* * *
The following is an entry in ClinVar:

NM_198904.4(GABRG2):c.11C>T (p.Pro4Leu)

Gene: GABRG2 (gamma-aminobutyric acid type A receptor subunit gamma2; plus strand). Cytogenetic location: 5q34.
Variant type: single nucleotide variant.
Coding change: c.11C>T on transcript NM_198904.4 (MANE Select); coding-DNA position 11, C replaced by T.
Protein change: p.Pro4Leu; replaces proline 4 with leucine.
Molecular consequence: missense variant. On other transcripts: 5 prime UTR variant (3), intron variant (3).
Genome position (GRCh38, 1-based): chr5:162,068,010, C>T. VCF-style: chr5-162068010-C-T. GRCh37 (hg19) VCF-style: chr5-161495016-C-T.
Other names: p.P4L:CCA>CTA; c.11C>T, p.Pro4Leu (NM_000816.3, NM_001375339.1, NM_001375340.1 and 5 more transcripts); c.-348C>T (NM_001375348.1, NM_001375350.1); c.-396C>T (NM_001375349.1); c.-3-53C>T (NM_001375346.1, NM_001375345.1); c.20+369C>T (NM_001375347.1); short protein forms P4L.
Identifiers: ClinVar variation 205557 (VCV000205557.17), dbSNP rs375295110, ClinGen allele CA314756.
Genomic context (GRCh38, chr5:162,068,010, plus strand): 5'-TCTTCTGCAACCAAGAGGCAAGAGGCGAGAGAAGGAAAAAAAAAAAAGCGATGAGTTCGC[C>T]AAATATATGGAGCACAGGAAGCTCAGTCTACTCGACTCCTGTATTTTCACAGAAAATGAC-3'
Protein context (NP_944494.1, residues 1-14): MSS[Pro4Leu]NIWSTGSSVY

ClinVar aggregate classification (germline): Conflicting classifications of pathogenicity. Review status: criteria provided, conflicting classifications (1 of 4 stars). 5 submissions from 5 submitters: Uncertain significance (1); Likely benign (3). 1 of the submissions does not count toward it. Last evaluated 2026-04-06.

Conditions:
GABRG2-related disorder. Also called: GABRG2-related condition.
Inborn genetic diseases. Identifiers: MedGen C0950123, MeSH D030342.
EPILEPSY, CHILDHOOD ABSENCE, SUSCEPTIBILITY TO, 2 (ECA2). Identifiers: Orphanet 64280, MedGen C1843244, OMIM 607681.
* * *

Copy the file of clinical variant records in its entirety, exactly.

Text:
The following is an entry in ClinVar:

NM_198904.4(GABRG2):c.11C>T (p.Pro4Leu)

Gene: GABRG2 (gamma-aminobutyric acid type A receptor subunit gamma2; plus strand). Cytogenetic location: 5q34.
Variant type: single nucleotide variant.
Coding change: c.11C>T on transcript NM_198904.4 (MANE Select); coding-DNA position 11, C replaced by T.
Protein change: p.Pro4Leu; replaces proline 4 with leucine.
Molecular consequence: missense variant. On other transcripts: 5 prime UTR variant (3), intron variant (3).
Genome position (GRCh38, 1-based): chr5:162,068,010, C>T. VCF-style: chr5-162068010-C-T. GRCh37 (hg19) VCF-style: chr5-161495016-C-T.
Other names: p.P4L:CCA>CTA; c.11C>T, p.Pro4Leu (NM_000816.3, NM_001375339.1, NM_001375340.1 and 5 more transcripts); c.-348C>T (NM_001375348.1, NM_001375350.1); c.-396C>T (NM_001375349.1); c.-3-53C>T (NM_001375346.1, NM_001375345.1); c.20+369C>T (NM_001375347.1); short protein forms P4L.
Identifiers: ClinVar variation 205557 (VCV000205557.17), dbSNP rs375295110, ClinGen allele CA314756.
Genomic context (GRCh38, chr5:162,068,010, plus strand): 5'-TCTTCTGCAACCAAGAGGCAAGAGGCGAGAGAAGGAAAAAAAAAAAAGCGATGAGTTCGC[C>T]AAATATATGGAGCACAGGAAGCTCAGTCTACTCGACTCCTGTATTTTCACAGAAAATGAC-3'
Protein context (NP_944494.1, residues 1-14): MSS[Pro4Leu]NIWSTGSSVY

ClinVar aggregate classification (germline): Conflicting classifications of pathogenicity. Review status: criteria provided, conflicting classifications (1 of 4 stars). 5 submissions from 5 submitters: Uncertain significance (1); Likely benign (3). 1 of the submissions does not count toward it. Last evaluated 2026-04-06.

Conditions:
GABRG2-related disorder. Also called: GABRG2-related condition.
Inborn genetic diseases. Identifiers: MedGen C0950123, MeSH D030342.
EPILEPSY, CHILDHOOD ABSENCE, SUSCEPTIBILITY TO, 2 (ECA2). Identifiers: Orphanet 64280, MedGen C1843244, OMIM 607681.